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Diabetes type 2: Dr Zoe Williams discusses high blood sugar risks

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This was, at least, according to the London Metropolitan University in 2017. Publishing their data in Proceedings of the Nutrition Society, they conducted a review of previous intervention studies into the impact of diet on diabetics.

They noted that glucose levels fell when someone was undertaking a low-carbohydrate diet, particularly if they were eating just 30 grams of carbohydrate a day.

Lead author of the study Michelle McKenzie said: “Our findings suggest that a reduced carbohydrate diet can be an effective technique for managing diabetes and new guidelines that promote lower carbohydrate intakes for both the general population, and those with diabetes, should seriously be considered.

“More long-term studies are required to ensure that the results can be confidently translated into clinical practice, warfarin krv v stolici however, the science at this point in time is compelling and should not be ignored.”

However, a reduction in glucose levels was not the only thing those under observation in the study experienced.

Participants also saw a reduction in bodyweight with the average loss around four-and-a-half kilos over a two year period.

Furthermore, a low-carbohydrate diet was also associated with a decrease in psychological stress and reduction in poor periods of mental health between meals.

As a result, it seems as if a low-carbohydrate diet could have benefits not just for diabetics, but for other people too.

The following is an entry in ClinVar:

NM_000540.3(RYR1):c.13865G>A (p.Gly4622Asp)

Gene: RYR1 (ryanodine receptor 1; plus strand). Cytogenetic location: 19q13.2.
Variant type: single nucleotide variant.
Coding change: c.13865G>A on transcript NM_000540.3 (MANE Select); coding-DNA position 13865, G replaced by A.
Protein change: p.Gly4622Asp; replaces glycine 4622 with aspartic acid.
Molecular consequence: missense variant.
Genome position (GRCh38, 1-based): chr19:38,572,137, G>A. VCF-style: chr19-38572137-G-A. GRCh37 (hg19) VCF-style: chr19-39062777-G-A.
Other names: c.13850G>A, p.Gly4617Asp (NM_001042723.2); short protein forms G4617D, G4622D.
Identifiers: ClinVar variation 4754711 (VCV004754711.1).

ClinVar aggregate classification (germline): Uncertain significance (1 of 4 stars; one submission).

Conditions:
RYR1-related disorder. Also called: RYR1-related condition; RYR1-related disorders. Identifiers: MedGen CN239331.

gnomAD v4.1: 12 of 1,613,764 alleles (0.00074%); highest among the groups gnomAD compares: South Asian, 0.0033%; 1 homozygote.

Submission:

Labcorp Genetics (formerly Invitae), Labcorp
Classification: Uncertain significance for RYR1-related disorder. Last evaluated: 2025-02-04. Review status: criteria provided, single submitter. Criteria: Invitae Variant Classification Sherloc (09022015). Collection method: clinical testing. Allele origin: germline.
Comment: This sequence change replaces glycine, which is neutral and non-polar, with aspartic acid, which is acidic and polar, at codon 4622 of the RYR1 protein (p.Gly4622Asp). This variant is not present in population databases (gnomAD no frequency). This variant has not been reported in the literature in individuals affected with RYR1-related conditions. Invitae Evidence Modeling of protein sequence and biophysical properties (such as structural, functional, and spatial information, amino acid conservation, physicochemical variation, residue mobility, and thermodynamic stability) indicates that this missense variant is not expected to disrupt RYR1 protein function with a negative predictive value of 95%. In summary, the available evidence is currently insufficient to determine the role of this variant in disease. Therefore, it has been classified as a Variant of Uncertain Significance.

Co-author of the study, Sarah Illingworth said: “It’s important to consider which food groups should be used to replace carbohydrates when altering diet. Previous research has shown that diets high in fat, particularly saturated fat, carry risks for people with type 2 diabetes.

“Clinical guidelines should be reviewed to consider including low-carbohydrate diets as a diabetes management strategy but this does not mean that it will suitable, or beneficial, for everyone.

“Changes to diet should only be undertaken after consulting with a qualified dietitian and taking into account individual medical needs.”

What this means is that someone shouldn’t just leap into a carbohydrate diet without checking in with a medical professional.

Furthermore, there can be side effects to a low carbohydrate diet according to Diabetes.co.uk; this includes something known as “low-carb flu”.

What is low-carb flu?

Low-carb flu occurs when the body doesn’t get enough carbohydrate. Symptoms of the condition include fatigue, brain fog, and headaches. They occur when the body passes out salts and fluids during the early stages of the diet.

A low-carbohydrate diet can also cause cramps, again because of a loss of salt.

One of the most uncomfortable side effects of a low-carbohydrate diet is constipation, but there are ways to manage this.

Diabetes.co.uk said: “Constipation can often occur with any significant change of diet and frequently this side effect will pass after a few weeks as your gut gets used to the change. Ensure you are having sufficient hydration and a strong vegetable intake.

“If constipation is making you very uncomfortable, a bulking laxative, such as ispaghula husk or methylcellulose, may help. If constipation continues to be a problem consult your doctor or dietitian.”

As a result, there are pros and cons to a low carbohydrate diet, and it is necessary to be weary of these.

Also, the research was conducted in 2017, and a lot’s changed since then.

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